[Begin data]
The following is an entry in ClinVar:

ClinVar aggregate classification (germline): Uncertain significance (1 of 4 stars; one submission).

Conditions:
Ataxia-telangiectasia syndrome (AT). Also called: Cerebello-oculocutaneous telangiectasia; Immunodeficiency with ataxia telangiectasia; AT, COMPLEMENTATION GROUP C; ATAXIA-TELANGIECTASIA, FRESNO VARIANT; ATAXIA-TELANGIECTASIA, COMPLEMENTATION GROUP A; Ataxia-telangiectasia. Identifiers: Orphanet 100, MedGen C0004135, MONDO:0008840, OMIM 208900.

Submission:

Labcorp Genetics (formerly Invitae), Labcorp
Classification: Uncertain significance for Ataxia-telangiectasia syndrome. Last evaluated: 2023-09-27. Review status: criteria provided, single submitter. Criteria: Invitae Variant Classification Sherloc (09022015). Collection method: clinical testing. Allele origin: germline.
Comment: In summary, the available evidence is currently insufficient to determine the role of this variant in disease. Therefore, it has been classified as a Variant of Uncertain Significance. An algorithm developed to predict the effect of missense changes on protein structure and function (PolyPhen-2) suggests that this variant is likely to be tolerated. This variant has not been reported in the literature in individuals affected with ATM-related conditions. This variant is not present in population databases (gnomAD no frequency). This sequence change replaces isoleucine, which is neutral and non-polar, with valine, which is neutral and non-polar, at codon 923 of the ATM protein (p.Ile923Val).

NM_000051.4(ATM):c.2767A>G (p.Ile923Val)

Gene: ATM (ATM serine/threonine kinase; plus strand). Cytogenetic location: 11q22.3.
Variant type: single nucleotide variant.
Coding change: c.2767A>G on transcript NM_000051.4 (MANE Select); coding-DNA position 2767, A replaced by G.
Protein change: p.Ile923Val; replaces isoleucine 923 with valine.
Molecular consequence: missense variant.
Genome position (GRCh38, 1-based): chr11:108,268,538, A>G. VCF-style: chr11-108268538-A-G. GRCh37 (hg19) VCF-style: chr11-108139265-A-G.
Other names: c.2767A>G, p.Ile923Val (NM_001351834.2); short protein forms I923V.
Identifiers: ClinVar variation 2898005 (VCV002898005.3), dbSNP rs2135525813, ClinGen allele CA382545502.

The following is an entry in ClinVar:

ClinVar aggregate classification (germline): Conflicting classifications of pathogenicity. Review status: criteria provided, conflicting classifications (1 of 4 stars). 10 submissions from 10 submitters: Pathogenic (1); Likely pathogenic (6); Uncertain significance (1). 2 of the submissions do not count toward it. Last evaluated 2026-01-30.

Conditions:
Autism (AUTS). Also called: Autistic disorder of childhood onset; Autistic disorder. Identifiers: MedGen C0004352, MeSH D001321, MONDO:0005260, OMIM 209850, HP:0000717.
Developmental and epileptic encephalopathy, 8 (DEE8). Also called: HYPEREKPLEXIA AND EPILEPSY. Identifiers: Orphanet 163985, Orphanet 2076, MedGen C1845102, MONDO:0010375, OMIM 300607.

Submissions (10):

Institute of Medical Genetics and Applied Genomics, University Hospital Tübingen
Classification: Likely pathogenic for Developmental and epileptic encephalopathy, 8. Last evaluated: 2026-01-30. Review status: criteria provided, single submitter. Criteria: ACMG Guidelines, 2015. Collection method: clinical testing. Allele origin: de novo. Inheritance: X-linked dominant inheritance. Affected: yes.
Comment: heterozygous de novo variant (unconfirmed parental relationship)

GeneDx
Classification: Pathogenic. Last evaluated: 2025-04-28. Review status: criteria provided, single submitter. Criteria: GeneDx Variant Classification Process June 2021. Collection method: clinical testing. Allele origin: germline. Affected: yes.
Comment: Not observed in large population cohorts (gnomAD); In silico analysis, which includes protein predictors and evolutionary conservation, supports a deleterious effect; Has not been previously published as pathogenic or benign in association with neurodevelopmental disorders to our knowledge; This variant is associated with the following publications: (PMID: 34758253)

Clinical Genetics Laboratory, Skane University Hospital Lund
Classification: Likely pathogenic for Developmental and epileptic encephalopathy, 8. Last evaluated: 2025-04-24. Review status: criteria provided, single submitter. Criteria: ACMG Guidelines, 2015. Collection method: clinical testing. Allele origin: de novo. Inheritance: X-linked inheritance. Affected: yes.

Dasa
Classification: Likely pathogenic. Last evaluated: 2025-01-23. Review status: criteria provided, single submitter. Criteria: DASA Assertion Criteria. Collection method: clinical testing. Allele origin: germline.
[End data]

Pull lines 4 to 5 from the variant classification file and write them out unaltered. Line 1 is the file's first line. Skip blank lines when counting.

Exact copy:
Ataxia-telangiectasia syndrome (AT). Also called: Cerebello-oculocutaneous telangiectasia; Immunodeficiency with ataxia telangiectasia; AT, COMPLEMENTATION GROUP C; ATAXIA-TELANGIECTASIA, FRESNO VARIANT; ATAXIA-TELANGIECTASIA, COMPLEMENTATION GROUP A; Ataxia-telangiectasia. Identifiers: Orphanet 100, MedGen C0004135, MONDO:0008840, OMIM 208900.

Submission: